An American Elegy
We go back to not dying,
wherever we fall is the beginning —
an allée of elms planted to create
a lace of sunlight and shadow.
What separates branches from wind
in designing their dance? Nothing.
We carry our own seasons wondering
when we will have wept enough.
We crave the cheerfulness of a park,
the feathered voices of children.
We know we are not brave but ordinary.
We hold our breath and listen
for our common language,
the murmur under the hum.
Previously published in the anthology, COVID Spring: Granite State Pandemic Poems (Hobblebush Books, 2020).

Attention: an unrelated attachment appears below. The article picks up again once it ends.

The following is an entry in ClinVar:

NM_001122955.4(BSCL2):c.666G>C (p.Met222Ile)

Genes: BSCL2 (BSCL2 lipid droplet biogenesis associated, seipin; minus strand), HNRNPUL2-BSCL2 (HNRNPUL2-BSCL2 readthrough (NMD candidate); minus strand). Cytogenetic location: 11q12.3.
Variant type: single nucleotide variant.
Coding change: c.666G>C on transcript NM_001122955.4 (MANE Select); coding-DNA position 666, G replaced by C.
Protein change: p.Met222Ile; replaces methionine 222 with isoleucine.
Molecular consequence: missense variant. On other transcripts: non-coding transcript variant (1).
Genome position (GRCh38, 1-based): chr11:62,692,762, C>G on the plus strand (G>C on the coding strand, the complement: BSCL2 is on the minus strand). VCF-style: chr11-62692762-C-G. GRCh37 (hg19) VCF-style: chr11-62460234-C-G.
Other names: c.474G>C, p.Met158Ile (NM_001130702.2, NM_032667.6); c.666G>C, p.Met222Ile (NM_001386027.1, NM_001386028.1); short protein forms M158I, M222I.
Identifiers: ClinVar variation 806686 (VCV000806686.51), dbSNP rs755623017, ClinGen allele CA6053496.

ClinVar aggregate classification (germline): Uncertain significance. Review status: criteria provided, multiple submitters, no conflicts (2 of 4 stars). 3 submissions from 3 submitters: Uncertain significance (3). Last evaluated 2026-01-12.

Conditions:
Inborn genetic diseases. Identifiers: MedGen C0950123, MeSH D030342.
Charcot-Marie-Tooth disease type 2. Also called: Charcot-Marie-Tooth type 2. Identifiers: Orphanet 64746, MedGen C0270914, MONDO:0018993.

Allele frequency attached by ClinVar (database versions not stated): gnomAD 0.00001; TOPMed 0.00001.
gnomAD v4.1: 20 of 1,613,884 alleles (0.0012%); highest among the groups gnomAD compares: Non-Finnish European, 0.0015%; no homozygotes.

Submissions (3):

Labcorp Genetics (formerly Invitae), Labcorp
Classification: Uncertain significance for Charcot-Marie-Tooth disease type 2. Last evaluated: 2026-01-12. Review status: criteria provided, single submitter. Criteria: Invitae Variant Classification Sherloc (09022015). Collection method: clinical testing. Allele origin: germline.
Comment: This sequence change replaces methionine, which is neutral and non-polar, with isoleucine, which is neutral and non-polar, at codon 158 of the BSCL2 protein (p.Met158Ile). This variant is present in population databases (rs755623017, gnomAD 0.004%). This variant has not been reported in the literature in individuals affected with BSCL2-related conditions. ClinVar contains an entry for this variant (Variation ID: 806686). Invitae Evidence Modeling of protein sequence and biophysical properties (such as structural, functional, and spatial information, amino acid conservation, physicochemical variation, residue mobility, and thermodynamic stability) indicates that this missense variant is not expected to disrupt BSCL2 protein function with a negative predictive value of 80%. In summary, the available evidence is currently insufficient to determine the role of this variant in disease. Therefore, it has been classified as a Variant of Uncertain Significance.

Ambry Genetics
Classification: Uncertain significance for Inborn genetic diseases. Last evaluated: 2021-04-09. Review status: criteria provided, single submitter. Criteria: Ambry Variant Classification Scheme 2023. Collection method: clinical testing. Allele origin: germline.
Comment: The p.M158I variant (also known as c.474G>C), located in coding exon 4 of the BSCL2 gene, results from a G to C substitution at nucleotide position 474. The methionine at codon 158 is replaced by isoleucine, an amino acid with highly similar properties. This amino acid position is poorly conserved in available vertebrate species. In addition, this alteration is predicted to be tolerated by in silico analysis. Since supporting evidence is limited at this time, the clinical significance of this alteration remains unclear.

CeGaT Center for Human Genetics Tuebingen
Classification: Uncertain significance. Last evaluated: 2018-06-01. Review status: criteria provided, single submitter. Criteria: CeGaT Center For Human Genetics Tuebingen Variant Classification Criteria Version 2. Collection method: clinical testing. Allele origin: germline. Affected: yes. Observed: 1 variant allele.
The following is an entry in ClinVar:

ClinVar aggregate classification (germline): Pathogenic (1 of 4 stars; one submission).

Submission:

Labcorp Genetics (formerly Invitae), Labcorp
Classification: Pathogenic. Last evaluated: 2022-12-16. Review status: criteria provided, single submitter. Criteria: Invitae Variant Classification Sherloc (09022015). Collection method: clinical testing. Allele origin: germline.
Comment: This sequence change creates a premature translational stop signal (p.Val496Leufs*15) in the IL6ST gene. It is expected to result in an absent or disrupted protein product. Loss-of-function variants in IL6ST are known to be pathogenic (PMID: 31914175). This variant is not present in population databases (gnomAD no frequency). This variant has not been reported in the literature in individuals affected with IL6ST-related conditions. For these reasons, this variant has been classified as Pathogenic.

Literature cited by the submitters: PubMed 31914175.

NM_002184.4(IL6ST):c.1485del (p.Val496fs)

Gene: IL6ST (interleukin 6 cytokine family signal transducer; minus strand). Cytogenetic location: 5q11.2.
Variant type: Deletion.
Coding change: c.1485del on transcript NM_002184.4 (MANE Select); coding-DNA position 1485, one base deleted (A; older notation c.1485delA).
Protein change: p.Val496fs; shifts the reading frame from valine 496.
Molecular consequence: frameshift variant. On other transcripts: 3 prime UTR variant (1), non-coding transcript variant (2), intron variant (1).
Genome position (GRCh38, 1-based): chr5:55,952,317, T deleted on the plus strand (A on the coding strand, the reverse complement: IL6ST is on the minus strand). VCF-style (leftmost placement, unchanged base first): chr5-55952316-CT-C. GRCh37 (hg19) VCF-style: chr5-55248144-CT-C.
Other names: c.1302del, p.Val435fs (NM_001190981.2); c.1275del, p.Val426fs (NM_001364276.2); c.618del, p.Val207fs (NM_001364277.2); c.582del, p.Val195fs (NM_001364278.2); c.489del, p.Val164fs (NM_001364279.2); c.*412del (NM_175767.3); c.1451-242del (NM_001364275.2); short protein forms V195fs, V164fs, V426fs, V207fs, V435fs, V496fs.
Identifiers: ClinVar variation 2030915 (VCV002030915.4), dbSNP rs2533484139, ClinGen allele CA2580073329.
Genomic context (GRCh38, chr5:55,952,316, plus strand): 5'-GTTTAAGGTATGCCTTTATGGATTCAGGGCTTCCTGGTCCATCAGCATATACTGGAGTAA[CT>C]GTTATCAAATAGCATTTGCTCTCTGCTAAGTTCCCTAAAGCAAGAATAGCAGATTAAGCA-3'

Writing Prompt: Go outside and listen for the voices of non-human beings — trees, birds, wind, rocks, the sky, the earth itself. What do you hear when you listen to things you haven’t considered as having a voice or even being alive?
Grace Mattern’s poetry and prose have appeared widely, including in The Sun, Brevity Blog, Calyx, Yankee, Prairie Schooner and elsewhere. She received fellowships from the NH State Council on the Arts and Vermont Studio Center and has published two books of poetry. Her recent work explores the integration of image and text and she is an emerging visual artist with a focus on collages. Her lifelong work as an activist has addressed violence against women, anti-racism organizing and environmental justice. Her writing and art can be found at www.gracemattern.com and on Twitter & Instagram @gracemattern.